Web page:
The service provider informed both the Tusla and the HSE it had no legal mandate to do so.
In a letter to Tusla in July 2014, the service provider wrote: "No arrangements have been made for (the service provider) to be legally responsible for Mary's future ... We are concerned that Mary is safe in her home ... responsibility for Mary's future lies with the HSE".
HSE records also show that it received a letter from the service provider on 8 September 2014 advising it that "(the service provider) have (sic) no mandate to risk assess".
An email from a senior local HSE Manager in 2014 also raised concerns about HSE staff putting the onus on the service provider to carry out a risk assessment: "I don't think it is enough to put this back on (the service provider)".
In response, the HSE official who had asked the service provider to do the risk assessment wrote: "I was putting it back on (the service provider) while we were working on a solution".
Minutes of a care planning meeting in March 2013 outline the division of responsibility for the vulnerable teenager's care between the HSE Child and Family Service (later Tusla), HSE Adult Disability Services and the local service provider after she turned 18 years of age.
At this meeting, Tusla, which was then still part of the HSE, stated that it could not provide adequate supports to Mary due to her complex needs.
The minutes note that: "'Mary' will not receive support from Aftercare Services of Child and Family Services (later Tusla). Disability (HSE Disability Services) is best placed to offer this support due to her complex needs".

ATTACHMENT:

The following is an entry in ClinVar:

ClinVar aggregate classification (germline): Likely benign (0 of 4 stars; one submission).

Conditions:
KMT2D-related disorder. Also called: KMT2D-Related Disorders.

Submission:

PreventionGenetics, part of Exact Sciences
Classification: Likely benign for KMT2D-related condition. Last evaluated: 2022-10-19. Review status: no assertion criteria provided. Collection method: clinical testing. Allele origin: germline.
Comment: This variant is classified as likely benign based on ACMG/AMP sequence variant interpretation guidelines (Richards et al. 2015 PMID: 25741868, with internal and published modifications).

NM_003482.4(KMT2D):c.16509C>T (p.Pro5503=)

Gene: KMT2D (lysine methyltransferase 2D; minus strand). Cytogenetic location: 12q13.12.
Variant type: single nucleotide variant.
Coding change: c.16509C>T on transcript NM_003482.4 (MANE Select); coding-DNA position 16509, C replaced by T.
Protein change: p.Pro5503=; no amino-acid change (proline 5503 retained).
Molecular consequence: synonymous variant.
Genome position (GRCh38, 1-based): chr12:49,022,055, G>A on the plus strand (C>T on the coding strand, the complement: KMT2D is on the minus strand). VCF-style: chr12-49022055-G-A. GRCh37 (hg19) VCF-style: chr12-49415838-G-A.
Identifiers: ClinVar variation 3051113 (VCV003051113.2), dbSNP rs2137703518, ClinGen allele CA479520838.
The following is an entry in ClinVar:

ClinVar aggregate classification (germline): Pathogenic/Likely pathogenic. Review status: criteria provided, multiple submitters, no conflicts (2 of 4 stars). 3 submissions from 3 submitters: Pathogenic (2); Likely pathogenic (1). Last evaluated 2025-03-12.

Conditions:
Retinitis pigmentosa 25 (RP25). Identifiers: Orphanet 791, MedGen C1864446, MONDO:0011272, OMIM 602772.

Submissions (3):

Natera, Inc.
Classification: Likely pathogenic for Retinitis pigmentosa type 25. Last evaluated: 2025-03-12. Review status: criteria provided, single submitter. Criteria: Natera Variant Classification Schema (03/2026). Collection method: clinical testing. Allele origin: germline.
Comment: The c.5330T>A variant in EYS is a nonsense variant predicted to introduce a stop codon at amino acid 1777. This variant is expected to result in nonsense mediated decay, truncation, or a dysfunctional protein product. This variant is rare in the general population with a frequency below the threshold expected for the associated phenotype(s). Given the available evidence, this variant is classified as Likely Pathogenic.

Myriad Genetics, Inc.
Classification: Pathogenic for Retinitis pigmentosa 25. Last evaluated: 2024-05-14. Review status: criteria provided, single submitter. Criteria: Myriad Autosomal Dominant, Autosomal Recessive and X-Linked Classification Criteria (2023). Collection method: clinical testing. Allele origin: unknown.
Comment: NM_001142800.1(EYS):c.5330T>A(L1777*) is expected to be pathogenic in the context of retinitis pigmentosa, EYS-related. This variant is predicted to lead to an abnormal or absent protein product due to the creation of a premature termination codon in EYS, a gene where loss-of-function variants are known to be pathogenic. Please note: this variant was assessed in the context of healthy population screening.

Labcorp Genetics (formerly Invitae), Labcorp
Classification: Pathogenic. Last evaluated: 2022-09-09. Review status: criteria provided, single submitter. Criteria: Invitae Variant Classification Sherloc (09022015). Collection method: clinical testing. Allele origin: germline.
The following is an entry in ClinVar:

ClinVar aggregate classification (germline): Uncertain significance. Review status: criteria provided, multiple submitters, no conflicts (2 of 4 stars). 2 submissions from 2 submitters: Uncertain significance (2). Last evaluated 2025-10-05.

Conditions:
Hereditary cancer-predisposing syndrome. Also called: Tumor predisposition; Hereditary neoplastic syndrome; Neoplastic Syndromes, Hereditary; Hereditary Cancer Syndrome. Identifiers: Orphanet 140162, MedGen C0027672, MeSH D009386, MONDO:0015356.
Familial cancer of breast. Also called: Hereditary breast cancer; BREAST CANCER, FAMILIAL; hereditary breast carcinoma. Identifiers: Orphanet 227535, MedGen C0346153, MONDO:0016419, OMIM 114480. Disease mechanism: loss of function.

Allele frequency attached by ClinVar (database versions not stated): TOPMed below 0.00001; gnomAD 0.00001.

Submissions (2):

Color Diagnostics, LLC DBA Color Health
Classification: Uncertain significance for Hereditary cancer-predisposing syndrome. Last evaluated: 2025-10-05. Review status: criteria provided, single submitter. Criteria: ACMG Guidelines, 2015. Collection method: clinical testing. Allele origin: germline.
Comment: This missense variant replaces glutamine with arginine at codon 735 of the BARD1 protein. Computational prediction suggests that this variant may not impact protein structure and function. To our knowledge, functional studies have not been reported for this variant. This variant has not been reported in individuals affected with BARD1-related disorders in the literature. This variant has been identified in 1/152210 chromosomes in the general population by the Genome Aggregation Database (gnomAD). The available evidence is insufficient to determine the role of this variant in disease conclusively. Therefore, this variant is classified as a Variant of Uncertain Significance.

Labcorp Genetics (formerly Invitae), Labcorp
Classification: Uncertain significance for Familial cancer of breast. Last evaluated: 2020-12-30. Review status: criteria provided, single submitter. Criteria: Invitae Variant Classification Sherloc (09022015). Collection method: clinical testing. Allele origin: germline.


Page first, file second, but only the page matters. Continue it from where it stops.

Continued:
A report on the case prepared in May 2016, following coverage of the case on This Week, notes that there are "clearly questions in relation to the effectiveness of the collaboration between Tusla and the HSE".
Removal from home 'traumatic' for Mary
When Mary was ultimately removed from the foster home in February 2016, the effects of the overnight change of care setting, as opposed to a more gradual transition, left her "heartbroken" according to minutes of one meeting and were described as "particularly traumatic" in another.
A letter to the HSE dated 3 March 2016 from Mary's service provider also complained about the manner of her removal, describing it as "thoughtless and cruel".
The letter also states that a more gradual transition should have been considered: "On the day she was abruptly removed, no evidence or new information regarding Mary's placement was presented ... the same knowledge has been known to a number of professionals for over two years, a few more weeks to make a person centred transition should have been allowed."
A gradual transition for Mary was discussed at several HSE meetings as a sudden move would be "detrimental to her well being".
A number of documents seen by This Week also record that a "directive" was issued by the HSE's National Director of Social Care Pat Healy not to allow the young woman return to the foster home after her day service on 15 February 2016, a move that Mary was not expecting.
In statement to This Week as to why the National Director had issued this directive, the HSE said the decision to remove Mary from the foster care setting in February was made by local HSE staff.
Documents also note that there is no evidence that Mary was a victim of sexual abuse.
The HSE, Tusla and the local service provider all told This Week that they would not comment until an ongoing inter agency review of the case was completed.